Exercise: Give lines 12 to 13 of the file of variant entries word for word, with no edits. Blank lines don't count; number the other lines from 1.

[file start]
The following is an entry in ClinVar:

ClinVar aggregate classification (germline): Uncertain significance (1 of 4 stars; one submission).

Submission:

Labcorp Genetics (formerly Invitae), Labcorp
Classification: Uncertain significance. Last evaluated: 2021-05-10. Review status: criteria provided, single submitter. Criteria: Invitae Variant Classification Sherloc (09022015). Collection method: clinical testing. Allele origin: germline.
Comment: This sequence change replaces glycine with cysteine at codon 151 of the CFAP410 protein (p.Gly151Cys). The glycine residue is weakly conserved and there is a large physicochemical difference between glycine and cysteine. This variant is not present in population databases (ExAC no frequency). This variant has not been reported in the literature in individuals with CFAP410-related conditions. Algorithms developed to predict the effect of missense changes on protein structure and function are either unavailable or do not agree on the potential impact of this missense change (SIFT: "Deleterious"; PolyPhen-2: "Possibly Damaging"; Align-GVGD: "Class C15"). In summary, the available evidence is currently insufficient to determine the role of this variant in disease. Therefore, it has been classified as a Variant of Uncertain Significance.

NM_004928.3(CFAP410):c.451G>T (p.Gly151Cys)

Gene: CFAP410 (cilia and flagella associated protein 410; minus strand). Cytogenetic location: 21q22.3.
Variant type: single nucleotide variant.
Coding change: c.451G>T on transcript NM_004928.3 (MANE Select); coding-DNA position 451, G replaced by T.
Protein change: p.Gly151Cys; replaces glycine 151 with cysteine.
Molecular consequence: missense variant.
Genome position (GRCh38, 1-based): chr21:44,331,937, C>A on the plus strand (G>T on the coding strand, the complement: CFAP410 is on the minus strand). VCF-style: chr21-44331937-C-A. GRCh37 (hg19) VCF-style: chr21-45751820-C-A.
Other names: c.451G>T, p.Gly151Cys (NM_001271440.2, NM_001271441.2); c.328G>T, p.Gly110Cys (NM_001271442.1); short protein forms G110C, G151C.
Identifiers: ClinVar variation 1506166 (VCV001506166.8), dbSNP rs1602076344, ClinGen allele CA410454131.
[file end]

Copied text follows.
Molecular consequence: missense variant.
Genome position (GRCh38, 1-based): chr21:44,331,937, C>A on the plus strand (G>T on the coding strand, the complement: CFAP410 is on the minus strand). VCF-style: chr21-44331937-C-A. GRCh37 (hg19) VCF-style: chr21-45751820-C-A.